FCC Needs to Improve Performance Management and Strengthen Oversight of the High-Cost Program
GAO-08-633, Jun 13, 2008
In the Telecommunications Act of 1996 (1996 Act), the Congress said that consumers in "rural, insular, and high-cost areas" should have access to services and rates that are "reasonably comparable" to those in urban areas. To implement the 1996 Act, the Federal Communications Commission (FCC) modified and expanded the high-cost program. The program provides funding to some telecommunications carriers, facilitating lower telephone rates in rural areas. GAO was asked to review (1) the effect that the program structure has on the level of support and types of services in rural areas, (2) the extent to which FCC has developed performance goals and measures for the program, and (3) the extent to which FCC has implemented internal control mechanisms. GAO reviewed relevant documents; interviewed federal and state officials, industry participants, and experts; conducted 11 state site visits; and conducted a survey of state regulators, available online at GAO-08-662SP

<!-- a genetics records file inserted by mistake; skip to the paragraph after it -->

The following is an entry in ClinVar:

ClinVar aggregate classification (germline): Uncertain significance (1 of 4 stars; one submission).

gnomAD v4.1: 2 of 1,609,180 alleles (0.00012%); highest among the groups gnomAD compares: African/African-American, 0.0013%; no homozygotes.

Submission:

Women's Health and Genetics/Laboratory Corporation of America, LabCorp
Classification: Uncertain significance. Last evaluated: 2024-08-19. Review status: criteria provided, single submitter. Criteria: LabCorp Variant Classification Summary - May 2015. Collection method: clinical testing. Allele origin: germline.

The high-cost program's structure has resulted in the inconsistent distribution of support and availability of services across rural America. The program provides support to carriers in all states. However, small carriers receive more support than large carriers. As a result, carriers serving similar rural areas can receive different levels of support. Currently, the high-cost program provides support for the provision of basic telephone service, which is widely available and subscribed to in the nation. But, the program also indirectly supports broadband service, including high-speed Internet, in some rural areas, particularly those areas served by small carriers. The program provides support to both incumbents and competitors; as a result, it creates an incentive for competition to exist where it might not otherwise occur. There is a clearly established purpose for the high-cost program, but FCC has not established performance goals or measures. GAO was unable to identify performance goals or measures for the program. While FCC has begun preliminary efforts to address these shortcomings, the efforts do not align with practices that GAO has identified as useful for developing successful performance goals and measures. For example, FCC has not created performance goals and measures for intermediate and multiyear periods. In the absence of performance goals and measures, the Congress and FCC are limited in their ability to make informed decisions about the future of the high-cost program. While some internal control mechanisms exist for the high-cost program, these mechanisms are limited and exhibit weaknesses that hinder FCC's ability to assess the risk of noncompliance with program rules and ensure cost-effective use of program funds. Internal control mechanisms for the program consist of (1) carrier certification that funds will be used consistent with program rules, (2) carrier audits, and (3) carrier data validation. Yet, each mechanism has weaknesses. The carrier certification process exhibits inconsistency across the states that certify carriers, carrier audits have been limited in number and reported findings, and carrier data validation focuses primarily on completeness and not accuracy. These weaknesses could contribute to excessive program expenditures.